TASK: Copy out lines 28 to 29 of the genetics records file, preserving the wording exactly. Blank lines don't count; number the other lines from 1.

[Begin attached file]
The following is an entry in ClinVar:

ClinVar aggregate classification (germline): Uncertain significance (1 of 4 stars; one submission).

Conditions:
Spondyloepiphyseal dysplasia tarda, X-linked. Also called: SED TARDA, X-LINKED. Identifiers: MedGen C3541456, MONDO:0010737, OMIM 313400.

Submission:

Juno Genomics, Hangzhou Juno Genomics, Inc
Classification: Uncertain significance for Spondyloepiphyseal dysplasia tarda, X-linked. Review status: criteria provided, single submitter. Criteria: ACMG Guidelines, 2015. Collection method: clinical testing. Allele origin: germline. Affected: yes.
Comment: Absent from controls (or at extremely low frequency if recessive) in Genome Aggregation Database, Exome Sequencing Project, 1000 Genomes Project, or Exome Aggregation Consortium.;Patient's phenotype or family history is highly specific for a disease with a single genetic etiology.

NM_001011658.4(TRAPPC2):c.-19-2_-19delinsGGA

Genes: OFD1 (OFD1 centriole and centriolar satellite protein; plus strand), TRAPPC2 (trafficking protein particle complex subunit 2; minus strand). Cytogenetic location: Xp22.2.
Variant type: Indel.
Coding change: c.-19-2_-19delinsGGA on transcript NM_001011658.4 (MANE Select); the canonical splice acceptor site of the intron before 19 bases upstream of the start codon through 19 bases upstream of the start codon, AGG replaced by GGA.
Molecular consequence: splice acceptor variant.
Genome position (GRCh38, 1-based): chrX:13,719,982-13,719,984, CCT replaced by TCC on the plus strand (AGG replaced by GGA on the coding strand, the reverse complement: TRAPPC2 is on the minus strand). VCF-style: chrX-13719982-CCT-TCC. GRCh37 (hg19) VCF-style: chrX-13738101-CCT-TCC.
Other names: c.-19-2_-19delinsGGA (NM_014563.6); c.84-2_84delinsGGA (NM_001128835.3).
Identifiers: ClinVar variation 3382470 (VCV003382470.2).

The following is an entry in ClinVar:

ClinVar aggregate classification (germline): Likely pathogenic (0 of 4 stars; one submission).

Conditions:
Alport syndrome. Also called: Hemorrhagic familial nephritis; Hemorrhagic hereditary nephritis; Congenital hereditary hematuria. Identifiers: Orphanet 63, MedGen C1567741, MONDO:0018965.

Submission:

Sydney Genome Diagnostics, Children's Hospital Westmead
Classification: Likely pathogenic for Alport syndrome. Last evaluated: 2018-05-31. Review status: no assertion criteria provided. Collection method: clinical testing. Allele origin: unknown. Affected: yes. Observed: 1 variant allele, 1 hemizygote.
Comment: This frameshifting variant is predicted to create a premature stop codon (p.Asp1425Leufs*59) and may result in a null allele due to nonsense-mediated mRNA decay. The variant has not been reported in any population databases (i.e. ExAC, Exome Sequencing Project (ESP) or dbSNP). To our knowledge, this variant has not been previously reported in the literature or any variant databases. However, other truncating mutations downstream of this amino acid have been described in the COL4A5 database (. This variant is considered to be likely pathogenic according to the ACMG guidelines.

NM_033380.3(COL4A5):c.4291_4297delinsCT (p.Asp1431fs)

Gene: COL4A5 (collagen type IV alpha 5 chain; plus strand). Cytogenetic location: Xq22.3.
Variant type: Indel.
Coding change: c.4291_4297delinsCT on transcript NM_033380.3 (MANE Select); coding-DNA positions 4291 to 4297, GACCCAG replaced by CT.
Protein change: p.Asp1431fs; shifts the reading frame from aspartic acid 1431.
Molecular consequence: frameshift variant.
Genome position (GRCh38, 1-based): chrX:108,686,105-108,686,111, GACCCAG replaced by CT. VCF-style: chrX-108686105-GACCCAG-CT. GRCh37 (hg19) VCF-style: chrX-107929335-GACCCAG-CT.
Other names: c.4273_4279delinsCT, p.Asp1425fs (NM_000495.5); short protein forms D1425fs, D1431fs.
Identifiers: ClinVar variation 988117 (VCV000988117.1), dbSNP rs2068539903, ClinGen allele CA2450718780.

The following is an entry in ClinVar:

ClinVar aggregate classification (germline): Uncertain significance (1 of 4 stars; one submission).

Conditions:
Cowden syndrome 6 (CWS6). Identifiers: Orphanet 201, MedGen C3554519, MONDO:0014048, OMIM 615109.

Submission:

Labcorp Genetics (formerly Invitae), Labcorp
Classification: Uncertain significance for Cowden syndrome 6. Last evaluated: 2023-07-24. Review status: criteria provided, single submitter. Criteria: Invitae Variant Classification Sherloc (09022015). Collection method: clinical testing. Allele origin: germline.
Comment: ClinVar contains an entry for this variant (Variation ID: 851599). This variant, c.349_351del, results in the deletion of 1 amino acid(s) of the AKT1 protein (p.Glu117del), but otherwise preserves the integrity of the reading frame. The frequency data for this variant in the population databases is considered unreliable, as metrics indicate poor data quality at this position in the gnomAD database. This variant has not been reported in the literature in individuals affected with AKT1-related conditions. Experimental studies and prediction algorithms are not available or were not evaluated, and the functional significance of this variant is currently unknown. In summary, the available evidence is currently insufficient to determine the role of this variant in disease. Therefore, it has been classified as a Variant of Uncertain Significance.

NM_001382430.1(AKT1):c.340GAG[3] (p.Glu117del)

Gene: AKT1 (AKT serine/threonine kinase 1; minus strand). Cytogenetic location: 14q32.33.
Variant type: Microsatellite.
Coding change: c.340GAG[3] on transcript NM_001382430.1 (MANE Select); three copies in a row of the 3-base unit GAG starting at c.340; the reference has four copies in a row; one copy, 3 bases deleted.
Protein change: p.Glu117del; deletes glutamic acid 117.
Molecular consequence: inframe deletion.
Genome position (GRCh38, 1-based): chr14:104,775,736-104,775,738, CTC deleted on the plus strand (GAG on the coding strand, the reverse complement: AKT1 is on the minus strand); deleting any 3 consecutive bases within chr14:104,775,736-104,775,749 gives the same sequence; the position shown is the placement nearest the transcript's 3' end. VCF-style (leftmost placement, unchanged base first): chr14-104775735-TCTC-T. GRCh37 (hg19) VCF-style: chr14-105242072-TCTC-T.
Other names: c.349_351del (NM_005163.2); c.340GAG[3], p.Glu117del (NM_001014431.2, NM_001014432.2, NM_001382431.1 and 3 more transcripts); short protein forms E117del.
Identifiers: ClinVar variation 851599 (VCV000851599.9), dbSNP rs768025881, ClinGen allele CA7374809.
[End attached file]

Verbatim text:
Coding change: c.4291_4297delinsCT on transcript NM_033380.3 (MANE Select); coding-DNA positions 4291 to 4297, GACCCAG replaced by CT.
Protein change: p.Asp1431fs; shifts the reading frame from aspartic acid 1431.